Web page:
frequency response in the initial stages of the interconnection process 
will ensure that the grid is able to maintain

[[Page 85181]]

this essential service even as the resource mix changes.\69\
---------------------------------------------------------------------------

    \64\ Id.
    \65\ Id.
    \66\ Id. at 18.
    \67\ APPA, et al. Comments at 2; CAISO Comments at 2; EEI 
Comments at 3; EPSA, et al. Comments at 8; Indicated ISOs/RTOs 
Comments at 3; MISO Comments at 4; North American Generator Forum 
Comments at 2.
    \68\ PJM Utilities Coalition Comments at 4-5.
    \69\ Peak Reliability Comments at 4-5.
---------------------------------------------------------------------------

    26. Other commenters also express support for revising the pro 
forma LGIA and pro forma SGIA. Bonneville points out that selling 
primary frequency response capability would not provide sufficient 
incentive for new generating facilities to invest in such capability, 
and argues that the only way to ensure that there is enough primary 
frequency response capability is to require new generators to install 
it.\70\ WIRAB advises that while current studies do not indicate that 
there is a shortage of primary frequency response in the Western 
Interconnection and that all generators do not need to provide primary 
frequency response all of the time, the Commission should, however, 
require that all new generator owners install primary frequency 
response capability because of the changing resource mix in the Western 
Interconnection and the associated uncertainty regarding the future 
provision of primary frequency response.\71\
---------------------------------------------------------------------------

    \70\ Bonneville Comments at 21.
    \71\ WIRAB Comments at 5-6.
---------------------------------------------------------------------------

    27. Several commenters that generally support revising the pro 
forma LGIA and pro forma SGIA also express certain concerns. For 
example, Southern Company expresses support for revising the pro forma 
LGIA and pro forma SGIA, but caveats its support by arguing that new 
regulations for primary frequency response should include an ``opt-
out'' provision that would allow balancing authorities that do not 
anticipate frequency response shortfalls to delay the implementation of 
the new pro forma LGIA and pro forma SGIA requirements until these 
needs are actually anticipated in their regions in order to avoid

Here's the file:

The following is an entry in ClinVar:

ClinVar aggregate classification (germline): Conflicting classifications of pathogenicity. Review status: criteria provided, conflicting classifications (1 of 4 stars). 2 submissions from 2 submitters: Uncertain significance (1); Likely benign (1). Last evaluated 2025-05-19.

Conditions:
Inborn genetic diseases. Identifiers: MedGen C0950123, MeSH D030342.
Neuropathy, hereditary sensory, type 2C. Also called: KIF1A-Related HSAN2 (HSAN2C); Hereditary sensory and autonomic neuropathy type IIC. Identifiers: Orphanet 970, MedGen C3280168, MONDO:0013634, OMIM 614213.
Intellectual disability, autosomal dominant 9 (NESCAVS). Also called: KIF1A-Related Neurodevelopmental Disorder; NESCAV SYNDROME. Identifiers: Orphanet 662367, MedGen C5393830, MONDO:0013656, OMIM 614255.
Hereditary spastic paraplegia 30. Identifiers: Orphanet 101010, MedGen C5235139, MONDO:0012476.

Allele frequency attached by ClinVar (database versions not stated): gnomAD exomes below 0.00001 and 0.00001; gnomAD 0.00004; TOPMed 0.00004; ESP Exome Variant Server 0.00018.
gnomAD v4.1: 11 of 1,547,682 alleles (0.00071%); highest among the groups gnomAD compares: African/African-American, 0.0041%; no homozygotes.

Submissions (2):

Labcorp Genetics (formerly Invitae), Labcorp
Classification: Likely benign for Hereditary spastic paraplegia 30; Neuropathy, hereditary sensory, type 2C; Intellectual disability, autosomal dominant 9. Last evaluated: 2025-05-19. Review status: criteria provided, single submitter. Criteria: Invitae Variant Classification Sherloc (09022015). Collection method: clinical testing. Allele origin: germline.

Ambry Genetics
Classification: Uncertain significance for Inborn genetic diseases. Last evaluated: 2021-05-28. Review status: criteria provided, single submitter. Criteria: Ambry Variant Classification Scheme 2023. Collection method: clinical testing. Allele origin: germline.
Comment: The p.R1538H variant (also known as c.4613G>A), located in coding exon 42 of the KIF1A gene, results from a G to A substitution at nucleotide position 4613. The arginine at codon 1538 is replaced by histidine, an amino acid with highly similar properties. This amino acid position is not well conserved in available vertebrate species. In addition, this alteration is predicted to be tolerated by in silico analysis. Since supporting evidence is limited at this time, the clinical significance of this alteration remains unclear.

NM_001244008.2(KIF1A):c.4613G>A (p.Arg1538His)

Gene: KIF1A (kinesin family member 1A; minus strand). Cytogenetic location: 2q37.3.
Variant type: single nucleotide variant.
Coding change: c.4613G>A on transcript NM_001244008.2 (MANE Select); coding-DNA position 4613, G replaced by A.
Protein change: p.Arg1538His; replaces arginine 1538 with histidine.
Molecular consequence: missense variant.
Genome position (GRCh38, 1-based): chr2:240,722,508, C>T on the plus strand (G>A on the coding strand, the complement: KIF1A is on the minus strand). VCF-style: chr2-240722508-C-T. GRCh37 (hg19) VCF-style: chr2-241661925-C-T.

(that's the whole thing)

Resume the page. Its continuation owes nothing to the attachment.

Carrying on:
higher costs.\72\ EPSA, et al. state that while they do not fully 
oppose amending the pro forma LGIA and pro forma SGIA, they recommend 
that the Commission explore more effective and cost efficient ways to 
address the range of issues posed in the NOI and consider a measured 
approach before mandating governors for all prospective interconnecting 
generation.\73\
---------------------------------------------------------------------------

    \72\ Southern Company Comments at 2-3.
    \73\ EPSA, et al. Comments at 8-9.
---------------------------------------------------------------------------

    28. Some commenters that support modifying the pro forma LGIA and 
pro forma SGIA also assert that the costs of implementing primary 
frequency response capability for new generating facilities are 
low.\74\ For example, APPA, et al. state that the capability for 
providing primary frequency response is almost always installed in 
synchronous generation, and that the inclusion of this additional 
control for new non-synchronous generating facilities would likely add 
only nominal costs.\75\ EEI asserts that all new generating facilities 
coming online can be fully capable of providing primary frequency 
response and that the associated cost of installing such capability 
during initial manufacturing or construction of a new VER is small when 
considering the overall cost of the new generating facility.\76\
---------------------------------------------------------------------------

    \74\ APPA, et al. Comments at 6; Bonneville Comments at 8; 
California Cities Comments at 2; EEI Comments at 13; Indicated ISOs/
RTOs Comments at 5; MISO Comments at 4; SoCal Edison Comments at 2.
    \75\ APPA, et al. Comments at 6.
    \76\ EEI Comments at 13.
---------------------------------------------------------------------------

    29. In contrast to new generating facilities, some entities, 
however, explain that the costs of retrofitting existing generating 
facilities with primary frequency response capability could be 
significant in some cases.\77\ For example, WIRAB states that the high 
cost of retrofitting existing generators to install the necessary 
control equipment supports limiting the requirement to new generators 
and taking early action now.\78\
---------------------------------------------------------------------------

    \77\ APPA, et al. Comments at 6; Bonneville Comments at 8; 
California Cities Comments at 8; EEI Comments at 14; Idaho Power 
Comments at 4; WIRAB Comments at 6.
    \78\ WIRAB Comments at 6.
---------------------------------------------------------------------------

    30. In regards to nuclear generating facilities, some commenters 
indicate that nuclear plants have separate licensing requirements under 
the Nuclear Regulatory Commission and should not be required to provide 
primary frequency response. For example, the Nuclear Energy Institute 
asserts that while nearly all new generating facilities should be able 
to provide primary frequency response, nuclear plants are not well-
suited to provide primary frequency response due to restrictions by 
their operating licenses issued by the Nuclear Regulatory 
Commission.\79\ The Nuclear Energy Institute also asserts that turbine 
controls on most nuclear units are designed to maintain the internal 
steam pressure and are not intended to react to changes in the